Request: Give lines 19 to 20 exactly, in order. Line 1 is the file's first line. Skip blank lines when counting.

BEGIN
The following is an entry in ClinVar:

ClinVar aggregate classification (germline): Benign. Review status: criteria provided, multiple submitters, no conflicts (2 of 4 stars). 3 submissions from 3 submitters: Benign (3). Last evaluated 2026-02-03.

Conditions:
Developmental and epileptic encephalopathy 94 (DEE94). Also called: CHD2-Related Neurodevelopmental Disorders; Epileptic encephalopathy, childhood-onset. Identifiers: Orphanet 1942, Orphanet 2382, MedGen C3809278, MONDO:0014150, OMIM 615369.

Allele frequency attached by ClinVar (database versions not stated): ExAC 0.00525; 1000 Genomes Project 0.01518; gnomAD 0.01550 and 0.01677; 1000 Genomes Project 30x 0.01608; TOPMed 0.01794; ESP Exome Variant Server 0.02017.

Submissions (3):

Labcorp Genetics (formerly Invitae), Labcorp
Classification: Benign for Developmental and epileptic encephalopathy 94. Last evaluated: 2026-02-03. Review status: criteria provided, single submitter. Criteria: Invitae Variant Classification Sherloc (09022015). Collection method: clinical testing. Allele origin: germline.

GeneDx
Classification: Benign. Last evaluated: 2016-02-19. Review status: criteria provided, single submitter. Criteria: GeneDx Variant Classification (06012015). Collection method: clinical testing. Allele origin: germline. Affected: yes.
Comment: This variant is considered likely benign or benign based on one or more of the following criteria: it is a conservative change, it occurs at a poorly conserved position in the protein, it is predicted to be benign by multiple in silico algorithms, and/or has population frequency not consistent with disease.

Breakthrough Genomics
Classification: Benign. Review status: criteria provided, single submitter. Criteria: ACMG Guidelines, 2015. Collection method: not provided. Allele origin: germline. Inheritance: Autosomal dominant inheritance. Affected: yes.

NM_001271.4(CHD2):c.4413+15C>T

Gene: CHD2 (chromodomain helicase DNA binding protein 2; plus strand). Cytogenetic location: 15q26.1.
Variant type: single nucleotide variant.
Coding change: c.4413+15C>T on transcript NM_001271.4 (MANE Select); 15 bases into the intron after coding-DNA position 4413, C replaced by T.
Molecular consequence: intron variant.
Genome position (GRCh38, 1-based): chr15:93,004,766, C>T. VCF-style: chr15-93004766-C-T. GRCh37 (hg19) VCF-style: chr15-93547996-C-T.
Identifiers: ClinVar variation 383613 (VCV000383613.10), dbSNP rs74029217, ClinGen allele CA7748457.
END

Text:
Genome position (GRCh38, 1-based): chr15:93,004,766, C>T. VCF-style: chr15-93004766-C-T. GRCh37 (hg19) VCF-style: chr15-93547996-C-T.
Identifiers: ClinVar variation 383613 (VCV000383613.10), dbSNP rs74029217, ClinGen allele CA7748457.